Stanton B. Garner’s Kinesthetic Spectatorship in the Theater: Phenomenology, Cognition, Movement was published by Palgrave Macmillan in 2018.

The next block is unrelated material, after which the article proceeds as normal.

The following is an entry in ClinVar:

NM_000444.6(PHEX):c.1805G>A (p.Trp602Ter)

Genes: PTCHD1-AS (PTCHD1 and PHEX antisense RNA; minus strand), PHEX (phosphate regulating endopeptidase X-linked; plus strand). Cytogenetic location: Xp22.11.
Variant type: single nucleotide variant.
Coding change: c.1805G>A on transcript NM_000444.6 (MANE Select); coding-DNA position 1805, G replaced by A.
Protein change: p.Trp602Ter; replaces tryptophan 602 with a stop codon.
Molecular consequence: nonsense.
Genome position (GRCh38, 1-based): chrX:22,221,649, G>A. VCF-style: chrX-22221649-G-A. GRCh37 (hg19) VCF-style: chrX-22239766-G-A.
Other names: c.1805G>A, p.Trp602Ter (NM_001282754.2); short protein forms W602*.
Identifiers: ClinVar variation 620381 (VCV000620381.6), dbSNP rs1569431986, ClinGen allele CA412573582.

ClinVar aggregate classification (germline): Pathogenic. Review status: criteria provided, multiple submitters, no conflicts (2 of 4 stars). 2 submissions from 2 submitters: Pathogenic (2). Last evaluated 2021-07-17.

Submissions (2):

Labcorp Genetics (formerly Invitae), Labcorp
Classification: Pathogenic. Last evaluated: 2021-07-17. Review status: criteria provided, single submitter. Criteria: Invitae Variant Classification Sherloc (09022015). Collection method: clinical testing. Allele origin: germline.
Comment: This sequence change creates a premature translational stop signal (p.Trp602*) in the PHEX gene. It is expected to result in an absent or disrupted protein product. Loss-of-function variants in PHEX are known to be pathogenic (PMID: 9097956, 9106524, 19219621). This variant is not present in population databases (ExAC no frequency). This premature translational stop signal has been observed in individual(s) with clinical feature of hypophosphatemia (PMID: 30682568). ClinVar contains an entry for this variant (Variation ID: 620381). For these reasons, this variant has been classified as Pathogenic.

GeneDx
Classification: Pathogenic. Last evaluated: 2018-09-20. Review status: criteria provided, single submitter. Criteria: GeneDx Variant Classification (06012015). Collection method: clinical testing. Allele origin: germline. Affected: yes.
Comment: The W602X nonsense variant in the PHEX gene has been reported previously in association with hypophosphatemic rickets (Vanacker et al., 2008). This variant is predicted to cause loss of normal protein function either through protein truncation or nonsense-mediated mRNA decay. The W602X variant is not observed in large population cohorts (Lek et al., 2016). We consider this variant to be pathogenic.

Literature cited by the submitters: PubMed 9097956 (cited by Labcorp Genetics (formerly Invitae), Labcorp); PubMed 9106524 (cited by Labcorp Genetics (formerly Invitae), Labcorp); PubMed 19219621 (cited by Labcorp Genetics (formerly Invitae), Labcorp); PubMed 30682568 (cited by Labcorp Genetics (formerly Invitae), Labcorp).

This book is about the centrality of movement, movement perception, and kinesthetic experience to theatrical spectatorship. Drawing upon phenomenological accounts of movement experience and the insights of cognitive science, neuroscience, acting theory, dance theory, philosophy of mind, and linguistics, it considers how we inhabit the movements of others and how these movements inhabit us. Individual chapters explore the dynamics of movement and animation, action and intentionality, kinesthetic resonance (or mirroring), language, speech, and empathy. In one of its most important contributions to the study of theatre, performance, and spectatorship, this book foregrounds otherness, divergence, and disability in its account of movement perception. The discussions of this and other issues are accompanied by detailed analysis of theatre, puppetry, and dance performances.